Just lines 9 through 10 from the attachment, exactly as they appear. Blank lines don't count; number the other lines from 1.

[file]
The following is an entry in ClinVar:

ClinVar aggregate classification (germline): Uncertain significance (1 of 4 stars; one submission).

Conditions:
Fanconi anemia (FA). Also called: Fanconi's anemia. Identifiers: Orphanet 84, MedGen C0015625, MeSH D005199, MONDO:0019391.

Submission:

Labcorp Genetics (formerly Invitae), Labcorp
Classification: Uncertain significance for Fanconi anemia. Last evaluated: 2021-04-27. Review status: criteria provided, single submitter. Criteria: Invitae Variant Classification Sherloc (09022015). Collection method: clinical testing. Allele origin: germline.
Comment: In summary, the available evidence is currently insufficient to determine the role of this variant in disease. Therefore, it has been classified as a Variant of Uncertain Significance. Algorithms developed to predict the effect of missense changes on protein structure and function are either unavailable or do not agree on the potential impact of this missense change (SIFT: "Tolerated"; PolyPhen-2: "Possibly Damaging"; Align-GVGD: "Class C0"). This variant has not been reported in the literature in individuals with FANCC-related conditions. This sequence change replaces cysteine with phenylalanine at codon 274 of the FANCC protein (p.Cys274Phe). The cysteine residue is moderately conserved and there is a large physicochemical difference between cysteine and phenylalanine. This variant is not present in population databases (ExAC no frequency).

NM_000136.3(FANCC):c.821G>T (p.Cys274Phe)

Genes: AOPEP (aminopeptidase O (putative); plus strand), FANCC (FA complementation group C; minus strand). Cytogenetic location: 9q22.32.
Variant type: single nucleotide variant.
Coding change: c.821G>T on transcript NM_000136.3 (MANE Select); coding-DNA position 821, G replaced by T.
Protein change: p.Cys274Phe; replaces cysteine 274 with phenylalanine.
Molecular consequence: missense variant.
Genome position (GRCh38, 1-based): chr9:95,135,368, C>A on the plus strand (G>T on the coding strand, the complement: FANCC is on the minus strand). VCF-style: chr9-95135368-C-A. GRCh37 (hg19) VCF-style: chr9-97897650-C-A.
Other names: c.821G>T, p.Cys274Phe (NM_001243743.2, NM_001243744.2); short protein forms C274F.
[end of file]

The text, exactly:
NM_000136.3(FANCC):c.821G>T (p.Cys274Phe)

Genes: AOPEP (aminopeptidase O (putative); plus strand), FANCC (FA complementation group C; minus strand). Cytogenetic location: 9q22.32.